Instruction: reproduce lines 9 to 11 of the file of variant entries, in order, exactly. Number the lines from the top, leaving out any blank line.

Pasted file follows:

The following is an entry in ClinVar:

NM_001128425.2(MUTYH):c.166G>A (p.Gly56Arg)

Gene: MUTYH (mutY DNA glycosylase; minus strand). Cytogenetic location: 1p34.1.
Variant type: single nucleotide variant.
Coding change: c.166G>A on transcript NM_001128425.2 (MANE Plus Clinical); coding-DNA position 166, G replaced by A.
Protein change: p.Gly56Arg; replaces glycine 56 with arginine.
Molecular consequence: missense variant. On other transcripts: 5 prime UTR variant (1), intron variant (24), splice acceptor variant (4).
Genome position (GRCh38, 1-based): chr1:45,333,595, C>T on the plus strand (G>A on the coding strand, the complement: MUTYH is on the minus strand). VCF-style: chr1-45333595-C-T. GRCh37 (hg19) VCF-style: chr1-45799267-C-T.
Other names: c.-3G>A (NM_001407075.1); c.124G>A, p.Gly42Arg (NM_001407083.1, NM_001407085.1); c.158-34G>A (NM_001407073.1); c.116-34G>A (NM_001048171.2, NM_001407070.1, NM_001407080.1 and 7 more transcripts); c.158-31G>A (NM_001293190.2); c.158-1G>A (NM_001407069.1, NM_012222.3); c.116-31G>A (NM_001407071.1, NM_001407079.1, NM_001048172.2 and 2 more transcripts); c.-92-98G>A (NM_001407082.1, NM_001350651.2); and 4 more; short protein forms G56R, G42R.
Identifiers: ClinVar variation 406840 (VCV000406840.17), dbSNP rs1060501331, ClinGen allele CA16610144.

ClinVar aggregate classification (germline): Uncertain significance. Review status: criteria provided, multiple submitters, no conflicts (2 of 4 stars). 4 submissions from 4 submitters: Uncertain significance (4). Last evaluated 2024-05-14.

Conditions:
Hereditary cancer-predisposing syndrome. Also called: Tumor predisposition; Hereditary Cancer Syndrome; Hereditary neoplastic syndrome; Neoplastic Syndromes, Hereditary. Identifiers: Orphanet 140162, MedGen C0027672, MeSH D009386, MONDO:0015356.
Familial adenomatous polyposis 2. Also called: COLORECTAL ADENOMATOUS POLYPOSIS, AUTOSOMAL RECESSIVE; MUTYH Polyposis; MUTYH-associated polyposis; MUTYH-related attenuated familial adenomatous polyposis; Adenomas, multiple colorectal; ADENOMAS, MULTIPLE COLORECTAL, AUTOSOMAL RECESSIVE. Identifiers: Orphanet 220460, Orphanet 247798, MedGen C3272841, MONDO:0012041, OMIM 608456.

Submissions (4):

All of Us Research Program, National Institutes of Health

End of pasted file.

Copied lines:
Other names: c.-3G>A (NM_001407075.1); c.124G>A, p.Gly42Arg (NM_001407083.1, NM_001407085.1); c.158-34G>A (NM_001407073.1); c.116-34G>A (NM_001048171.2, NM_001407070.1, NM_001407080.1 and 7 more transcripts); c.158-31G>A (NM_001293190.2); c.158-1G>A (NM_001407069.1, NM_012222.3); c.116-31G>A (NM_001407071.1, NM_001407079.1, NM_001048172.2 and 2 more transcripts); c.-92-98G>A (NM_001407082.1, NM_001350651.2); and 4 more; short protein forms G56R, G42R.
Identifiers: ClinVar variation 406840 (VCV000406840.17), dbSNP rs1060501331, ClinGen allele CA16610144.

ClinVar aggregate classification (germline): Uncertain significance. Review status: criteria provided, multiple submitters, no conflicts (2 of 4 stars). 4 submissions from 4 submitters: Uncertain significance (4). Last evaluated 2024-05-14.